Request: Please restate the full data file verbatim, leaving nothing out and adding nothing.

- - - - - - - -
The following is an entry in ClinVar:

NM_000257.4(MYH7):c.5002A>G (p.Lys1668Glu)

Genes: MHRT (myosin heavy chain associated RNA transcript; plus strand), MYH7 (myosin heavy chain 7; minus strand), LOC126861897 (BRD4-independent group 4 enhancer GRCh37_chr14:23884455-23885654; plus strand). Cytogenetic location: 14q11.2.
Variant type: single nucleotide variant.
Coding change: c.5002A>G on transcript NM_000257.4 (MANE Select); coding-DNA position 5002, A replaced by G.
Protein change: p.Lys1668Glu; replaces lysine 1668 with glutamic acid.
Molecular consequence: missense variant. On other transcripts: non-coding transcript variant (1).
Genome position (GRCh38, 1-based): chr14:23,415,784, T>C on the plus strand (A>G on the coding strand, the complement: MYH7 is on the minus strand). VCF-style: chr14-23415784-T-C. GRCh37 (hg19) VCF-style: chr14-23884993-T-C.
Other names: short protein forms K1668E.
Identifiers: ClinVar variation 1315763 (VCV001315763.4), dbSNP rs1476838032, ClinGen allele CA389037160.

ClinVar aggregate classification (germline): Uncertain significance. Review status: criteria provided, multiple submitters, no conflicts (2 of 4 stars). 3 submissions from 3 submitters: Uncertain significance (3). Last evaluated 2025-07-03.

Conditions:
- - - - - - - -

The following is an entry in ClinVar:

NM_000257.4(MYH7):c.5002A>G (p.Lys1668Glu)

Genes: MHRT (myosin heavy chain associated RNA transcript; plus strand), MYH7 (myosin heavy chain 7; minus strand), LOC126861897 (BRD4-independent group 4 enhancer GRCh37_chr14:23884455-23885654; plus strand). Cytogenetic location: 14q11.2.
Variant type: single nucleotide variant.
Coding change: c.5002A>G on transcript NM_000257.4 (MANE Select); coding-DNA position 5002, A replaced by G.
Protein change: p.Lys1668Glu; replaces lysine 1668 with glutamic acid.
Molecular consequence: missense variant. On other transcripts: non-coding transcript variant (1).
Genome position (GRCh38, 1-based): chr14:23,415,784, T>C on the plus strand (A>G on the coding strand, the complement: MYH7 is on the minus strand). VCF-style: chr14-23415784-T-C. GRCh37 (hg19) VCF-style: chr14-23884993-T-C.
Other names: short protein forms K1668E.
Identifiers: ClinVar variation 1315763 (VCV001315763.4), dbSNP rs1476838032, ClinGen allele CA389037160.

ClinVar aggregate classification (germline): Uncertain significance. Review status: criteria provided, multiple submitters, no conflicts (2 of 4 stars). 3 submissions from 3 submitters: Uncertain significance (3). Last evaluated 2025-07-03.

Conditions: